Managing a complex canal system
 
FlumeGates at regulating structures along the main canal now use NeuroFlo® control software to automatically coordinate with each other and adjust continually, providing a degree of responsiveness that remote operation by canal operators cannot match.

Network Control performs well with NSID’s hydraulically complex canals because Rubicon engineers configured NeuroFlo control software to incorporate the dynamics of each pool, flume, conduit, tunnel and siphon controlled by a FlumeGate. Rubicon configured a mathematical model of the canal and then calibrated the model using data gathered by measuring the real-world behavior of water in the canal. The result is that the FlumeGates’ responses are tailored to the canal element that they are regulating. This process addresses the difficulties normally associated with automating canals with highly variable dynamics.

Now canal operators set the desired water levels along the main canal and NeuroFlo automatically ensures that they are maintained.
 

Results


After NSID implemented Network Control in 2012, water users immediately noticed improvements in the reliability of flows through their turnouts, which meant that they could irrigate more productively. Even without advance notice of withdrawals, Network Control can ensure that there is enough water in the system to meet demand and maintain desired water levels generally within ±1in.

Canal operators no longer have to be immediately available to make regulating gate adjustments 24 hours a day in order to ensure a reliable service, which has had a significant impact on the lifestyle of NSID staff. The risk of water overtopping canal banks, pools draining and spills are worries of the past.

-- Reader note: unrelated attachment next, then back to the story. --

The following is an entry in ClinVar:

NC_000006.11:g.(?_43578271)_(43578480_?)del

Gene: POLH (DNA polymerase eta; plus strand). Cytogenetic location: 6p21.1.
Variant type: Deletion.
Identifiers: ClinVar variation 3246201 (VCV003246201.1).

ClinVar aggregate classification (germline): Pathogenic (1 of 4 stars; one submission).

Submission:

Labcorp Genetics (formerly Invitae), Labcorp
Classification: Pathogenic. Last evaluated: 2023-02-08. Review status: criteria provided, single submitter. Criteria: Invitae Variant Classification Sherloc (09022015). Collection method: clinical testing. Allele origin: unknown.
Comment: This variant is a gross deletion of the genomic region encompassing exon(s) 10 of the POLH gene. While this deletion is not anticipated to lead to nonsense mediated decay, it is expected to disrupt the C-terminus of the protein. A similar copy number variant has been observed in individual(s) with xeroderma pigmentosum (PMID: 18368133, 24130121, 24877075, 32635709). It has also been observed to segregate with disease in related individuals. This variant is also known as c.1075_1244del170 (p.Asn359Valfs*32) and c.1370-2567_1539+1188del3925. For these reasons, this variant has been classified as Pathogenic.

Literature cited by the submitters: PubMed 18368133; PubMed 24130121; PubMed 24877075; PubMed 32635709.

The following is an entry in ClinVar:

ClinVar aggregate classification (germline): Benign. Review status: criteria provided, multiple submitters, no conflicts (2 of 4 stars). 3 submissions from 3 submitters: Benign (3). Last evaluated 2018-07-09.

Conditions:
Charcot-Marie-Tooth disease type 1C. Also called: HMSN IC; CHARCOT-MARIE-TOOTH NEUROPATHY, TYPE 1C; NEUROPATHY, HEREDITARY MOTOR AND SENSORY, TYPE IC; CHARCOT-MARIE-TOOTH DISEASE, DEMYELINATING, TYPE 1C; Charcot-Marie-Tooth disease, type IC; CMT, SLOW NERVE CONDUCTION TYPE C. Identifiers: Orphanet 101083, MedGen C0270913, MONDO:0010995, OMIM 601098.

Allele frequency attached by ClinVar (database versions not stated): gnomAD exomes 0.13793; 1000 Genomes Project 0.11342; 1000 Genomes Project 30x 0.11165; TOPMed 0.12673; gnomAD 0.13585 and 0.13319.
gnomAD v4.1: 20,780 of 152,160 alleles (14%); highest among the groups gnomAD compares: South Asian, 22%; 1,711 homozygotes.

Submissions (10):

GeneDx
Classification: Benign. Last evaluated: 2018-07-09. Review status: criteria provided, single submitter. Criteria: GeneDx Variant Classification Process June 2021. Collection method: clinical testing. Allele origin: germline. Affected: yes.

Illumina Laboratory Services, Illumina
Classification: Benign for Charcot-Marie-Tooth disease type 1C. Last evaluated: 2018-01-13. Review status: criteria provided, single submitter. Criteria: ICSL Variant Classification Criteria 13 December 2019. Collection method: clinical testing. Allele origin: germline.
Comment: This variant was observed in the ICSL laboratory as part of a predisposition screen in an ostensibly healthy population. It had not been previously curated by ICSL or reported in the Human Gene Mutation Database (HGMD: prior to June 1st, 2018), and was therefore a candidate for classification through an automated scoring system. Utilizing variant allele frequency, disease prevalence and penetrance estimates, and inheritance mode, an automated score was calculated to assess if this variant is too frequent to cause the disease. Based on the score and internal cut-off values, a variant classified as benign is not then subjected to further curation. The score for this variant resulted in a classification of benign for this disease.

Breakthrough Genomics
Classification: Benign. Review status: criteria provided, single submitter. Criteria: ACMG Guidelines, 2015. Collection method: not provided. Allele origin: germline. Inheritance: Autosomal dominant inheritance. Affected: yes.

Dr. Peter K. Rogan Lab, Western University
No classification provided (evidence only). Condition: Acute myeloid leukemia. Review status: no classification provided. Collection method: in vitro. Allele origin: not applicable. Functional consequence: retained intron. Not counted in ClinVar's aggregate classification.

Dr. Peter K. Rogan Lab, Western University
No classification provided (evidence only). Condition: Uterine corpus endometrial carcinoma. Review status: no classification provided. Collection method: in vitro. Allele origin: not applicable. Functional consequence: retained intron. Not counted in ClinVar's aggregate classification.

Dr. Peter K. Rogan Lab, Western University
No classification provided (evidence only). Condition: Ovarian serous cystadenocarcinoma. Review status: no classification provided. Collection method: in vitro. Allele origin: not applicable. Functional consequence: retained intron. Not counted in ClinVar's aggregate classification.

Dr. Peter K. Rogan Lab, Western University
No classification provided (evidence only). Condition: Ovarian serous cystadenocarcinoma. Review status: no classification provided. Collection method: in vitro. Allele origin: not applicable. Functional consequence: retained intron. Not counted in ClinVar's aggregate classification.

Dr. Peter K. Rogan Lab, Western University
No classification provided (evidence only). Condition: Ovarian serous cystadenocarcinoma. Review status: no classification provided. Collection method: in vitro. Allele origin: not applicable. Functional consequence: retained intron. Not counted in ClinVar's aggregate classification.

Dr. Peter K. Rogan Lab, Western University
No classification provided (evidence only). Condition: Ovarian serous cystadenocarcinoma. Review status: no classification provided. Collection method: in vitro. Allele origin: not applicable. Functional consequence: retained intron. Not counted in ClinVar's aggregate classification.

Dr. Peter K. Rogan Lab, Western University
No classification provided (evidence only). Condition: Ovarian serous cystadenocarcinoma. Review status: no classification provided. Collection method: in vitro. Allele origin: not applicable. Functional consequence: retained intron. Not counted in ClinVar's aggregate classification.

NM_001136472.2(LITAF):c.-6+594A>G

Summary
  1. Management of a complex system has been simplified
  2. Immediate service improvements
  3. Canal water levels maintained generally within ±1in
  4. Improved safety and lifestyle for operators

 

Results


After NSID implemented Network Control in 2012, water users immediately noticed improvements in the reliability of flows through their turnouts, which meant that they could irrigate more productively. Even without advance notice of withdrawals, Network Control can ensure that there is enough water in the system to meet demand and maintain desired water levels generally within ±1in.

Canal operators no longer have to be immediately available to make regulating gate adjustments 24 hours a day in order to ensure a reliable service, which has had a significant impact on the lifestyle of NSID staff. The risk of water overtopping canal banks, pools draining and spills are worries of the past.


Summary
  1. Management of a complex system has been simplified
  2. Immediate service improvements
  3. Canal water levels maintained generally within ±1in
  4. Improved safety and lifestyle for operators